Paul O'Dette, Purcell Room, London

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The Independent Culture

Stravinsky once called the lute "perhaps the most perfect and certainly the most personal instrument of all". Doubtless he was thinking of its more intimate, silvery tones compared with the fuller sounding guitar. Certainly, the surviving solo repertoire from its English heyday - largely comprising decorative dances, sets of variations and brief fantasias - seems to have been addressed to small circles of listeners, where not intended for the private solace of lutenists alone. And therein lie the problems of promoting the instrument in modern concert conditions.

Stravinsky once called the lute "perhaps the most perfect and certainly the most personal instrument of all". Doubtless he was thinking of its more intimate, silvery tones compared with the fuller sounding guitar. Certainly, the surviving solo repertoire from its English heyday - largely comprising decorative dances, sets of variations and brief fantasias - seems to have been addressed to small circles of listeners, where not intended for the private solace of lutenists alone. And therein lie the problems of promoting the instrument in modern concert conditions.

The moment that the doyen of lutenists, Paul O'Dette, launched into his latest Purcell Room recital with a spirited arrangement of the ballad "Up Tails All", one was reminded that the lute simply cannot project. Even from half a dozen rows back in this modest venue one seemed to be less hearing than overhearing.

Of course, an artist of stature knows how to turn such a limitation to advantage, to bring his listeners "to" him by dwelling with particular affection on the subtler nuances and half tones. But, in planning this survey of "the Golden Age of English Lute Music", O'Dette also faced the problem of how to build a coherent programme from a surviving repertoire in which few pieces last longer than five minutes. His solution was largely to group his 23 chosen items by composer. The first half was framed by an anonymous group including a bouncy version of "John com Kisse mee Now" with running decorations, and four pieces by the first great English composer-player, John Johnson, "royal lewter" to the Virgin Queen. Or, rather, three pieces plus a particularly fine Galliard on the "passing measure" ground bass attributed to Johnson by no scholar save the combative O'Dette himself.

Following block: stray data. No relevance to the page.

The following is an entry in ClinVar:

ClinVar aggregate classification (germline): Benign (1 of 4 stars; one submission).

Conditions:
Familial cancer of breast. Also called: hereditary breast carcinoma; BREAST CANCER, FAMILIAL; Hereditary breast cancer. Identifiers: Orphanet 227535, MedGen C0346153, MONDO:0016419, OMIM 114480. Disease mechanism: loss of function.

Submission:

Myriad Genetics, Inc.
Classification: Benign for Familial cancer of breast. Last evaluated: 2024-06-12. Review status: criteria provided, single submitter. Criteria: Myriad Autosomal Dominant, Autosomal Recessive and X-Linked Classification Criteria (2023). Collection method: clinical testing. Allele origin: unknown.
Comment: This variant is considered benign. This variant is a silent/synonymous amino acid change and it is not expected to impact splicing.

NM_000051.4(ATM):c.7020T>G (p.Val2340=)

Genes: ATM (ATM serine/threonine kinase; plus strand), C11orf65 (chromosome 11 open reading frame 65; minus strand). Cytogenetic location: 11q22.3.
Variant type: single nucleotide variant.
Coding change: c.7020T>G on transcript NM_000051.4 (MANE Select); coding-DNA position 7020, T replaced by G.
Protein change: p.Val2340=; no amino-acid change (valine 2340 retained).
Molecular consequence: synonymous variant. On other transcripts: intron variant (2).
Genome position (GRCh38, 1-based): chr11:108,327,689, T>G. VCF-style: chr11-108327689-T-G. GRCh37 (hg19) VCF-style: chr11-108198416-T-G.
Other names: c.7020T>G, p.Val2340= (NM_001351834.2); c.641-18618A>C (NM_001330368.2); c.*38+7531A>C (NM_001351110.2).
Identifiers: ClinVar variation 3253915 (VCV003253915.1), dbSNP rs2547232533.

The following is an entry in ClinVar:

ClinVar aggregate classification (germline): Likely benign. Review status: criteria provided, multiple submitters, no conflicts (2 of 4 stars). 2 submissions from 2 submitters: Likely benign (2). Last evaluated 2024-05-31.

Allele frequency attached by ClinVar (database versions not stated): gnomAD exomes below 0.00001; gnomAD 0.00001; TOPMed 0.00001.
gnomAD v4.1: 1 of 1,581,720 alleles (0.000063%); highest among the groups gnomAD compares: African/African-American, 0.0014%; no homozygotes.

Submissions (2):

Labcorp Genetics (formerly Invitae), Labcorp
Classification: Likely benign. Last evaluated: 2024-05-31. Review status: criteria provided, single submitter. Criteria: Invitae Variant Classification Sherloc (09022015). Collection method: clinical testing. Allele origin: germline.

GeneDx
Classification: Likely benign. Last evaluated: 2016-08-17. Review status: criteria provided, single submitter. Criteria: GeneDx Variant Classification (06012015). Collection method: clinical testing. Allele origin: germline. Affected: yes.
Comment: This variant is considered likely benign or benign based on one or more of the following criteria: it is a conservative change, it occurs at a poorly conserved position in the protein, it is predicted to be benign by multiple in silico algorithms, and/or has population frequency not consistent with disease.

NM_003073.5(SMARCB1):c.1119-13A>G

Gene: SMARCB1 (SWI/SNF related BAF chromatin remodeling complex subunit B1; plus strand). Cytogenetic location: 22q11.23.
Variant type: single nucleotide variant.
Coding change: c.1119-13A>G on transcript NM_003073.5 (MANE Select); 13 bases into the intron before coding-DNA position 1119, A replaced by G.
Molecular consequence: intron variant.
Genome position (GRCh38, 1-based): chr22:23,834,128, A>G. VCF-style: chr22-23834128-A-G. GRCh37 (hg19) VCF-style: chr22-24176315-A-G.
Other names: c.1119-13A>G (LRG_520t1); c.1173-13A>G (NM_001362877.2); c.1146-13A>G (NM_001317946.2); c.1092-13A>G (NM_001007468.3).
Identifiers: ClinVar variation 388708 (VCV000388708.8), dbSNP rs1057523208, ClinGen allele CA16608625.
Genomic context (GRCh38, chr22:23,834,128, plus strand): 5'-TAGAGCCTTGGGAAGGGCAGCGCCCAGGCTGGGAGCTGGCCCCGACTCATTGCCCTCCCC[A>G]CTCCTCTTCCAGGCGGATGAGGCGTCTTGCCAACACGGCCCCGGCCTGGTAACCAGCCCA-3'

In between, the virtuoso country-house lutenist Daniel Batchelor (1572-1618) supplied a particularly sumptuous Pavan and Galliard, and a version of "Mounsieur's Almaine" full of saucy syncopations - about as showy as one can get on the lute. And from Anthony Holborne (d 1602), "Gentleman usher" to Queen Elizabeth, we heard a pair of contrapuntal numbers, the second fittingly entitled "Il Nodo di Gordio" (The Gordian Knot).

The second half comprised Byrd and Dowland. Actually, Byrd left no original lute music and may not have played the instrument, but many of his keyboard pieces were adapted by contemporary lutenists. Francis Cutting's version of Byrd's ineffable "Pavana Bray", as serenely unfolded by O'Dette, proved the evening's high point. A pity then, that his reading of Dowland's chromatic fantasia "Farewell" epitomised his one arguable weakness: an intermittent resort to rubato so wayward that the listener loses track of the phrasing or underlying rhythm. An evening full of subtle rewards, all the same. And by offering as encore a lucid little neo-Hindemith minuet from a 1947 sonata by Johann Nepomuk David, O'Dette nicely hinted at what might yet be done with the lute.

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